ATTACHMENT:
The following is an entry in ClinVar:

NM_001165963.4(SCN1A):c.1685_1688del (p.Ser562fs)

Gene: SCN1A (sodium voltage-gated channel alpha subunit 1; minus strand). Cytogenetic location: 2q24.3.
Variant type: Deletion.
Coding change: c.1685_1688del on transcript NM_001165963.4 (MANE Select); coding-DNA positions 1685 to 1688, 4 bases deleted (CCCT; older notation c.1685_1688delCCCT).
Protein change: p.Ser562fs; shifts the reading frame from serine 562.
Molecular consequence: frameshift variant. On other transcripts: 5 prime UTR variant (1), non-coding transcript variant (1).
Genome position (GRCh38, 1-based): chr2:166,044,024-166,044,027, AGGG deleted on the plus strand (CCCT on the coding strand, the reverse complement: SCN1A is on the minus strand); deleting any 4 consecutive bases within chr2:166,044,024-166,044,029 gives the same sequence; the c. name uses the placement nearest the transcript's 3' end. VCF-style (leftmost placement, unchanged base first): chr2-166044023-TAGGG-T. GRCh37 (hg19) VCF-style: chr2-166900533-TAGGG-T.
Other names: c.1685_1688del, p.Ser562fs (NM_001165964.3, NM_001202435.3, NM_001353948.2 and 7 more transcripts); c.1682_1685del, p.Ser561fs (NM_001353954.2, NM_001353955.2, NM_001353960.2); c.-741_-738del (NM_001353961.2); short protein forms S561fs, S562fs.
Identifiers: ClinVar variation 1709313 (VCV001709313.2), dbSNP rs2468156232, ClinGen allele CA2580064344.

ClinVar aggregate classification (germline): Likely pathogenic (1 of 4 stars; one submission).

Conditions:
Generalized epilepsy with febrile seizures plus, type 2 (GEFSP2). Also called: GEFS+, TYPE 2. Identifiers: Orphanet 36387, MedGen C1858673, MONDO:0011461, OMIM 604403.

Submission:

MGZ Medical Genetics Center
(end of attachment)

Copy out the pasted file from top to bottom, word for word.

The following is an entry in ClinVar:

NM_001165963.4(SCN1A):c.1685_1688del (p.Ser562fs)

Gene: SCN1A (sodium voltage-gated channel alpha subunit 1; minus strand). Cytogenetic location: 2q24.3.
Variant type: Deletion.
Coding change: c.1685_1688del on transcript NM_001165963.4 (MANE Select); coding-DNA positions 1685 to 1688, 4 bases deleted (CCCT; older notation c.1685_1688delCCCT).
Protein change: p.Ser562fs; shifts the reading frame from serine 562.
Molecular consequence: frameshift variant. On other transcripts: 5 prime UTR variant (1), non-coding transcript variant (1).
Genome position (GRCh38, 1-based): chr2:166,044,024-166,044,027, AGGG deleted on the plus strand (CCCT on the coding strand, the reverse complement: SCN1A is on the minus strand); deleting any 4 consecutive bases within chr2:166,044,024-166,044,029 gives the same sequence; the c. name uses the placement nearest the transcript's 3' end. VCF-style (leftmost placement, unchanged base first): chr2-166044023-TAGGG-T. GRCh37 (hg19) VCF-style: chr2-166900533-TAGGG-T.
Other names: c.1685_1688del, p.Ser562fs (NM_001165964.3, NM_001202435.3, NM_001353948.2 and 7 more transcripts); c.1682_1685del, p.Ser561fs (NM_001353954.2, NM_001353955.2, NM_001353960.2); c.-741_-738del (NM_001353961.2); short protein forms S561fs, S562fs.
Identifiers: ClinVar variation 1709313 (VCV001709313.2), dbSNP rs2468156232, ClinGen allele CA2580064344.

ClinVar aggregate classification (germline): Likely pathogenic (1 of 4 stars; one submission).

Conditions:
Generalized epilepsy with febrile seizures plus, type 2 (GEFSP2). Also called: GEFS+, TYPE 2. Identifiers: Orphanet 36387, MedGen C1858673, MONDO:0011461, OMIM 604403.

Submission:

MGZ Medical Genetics Center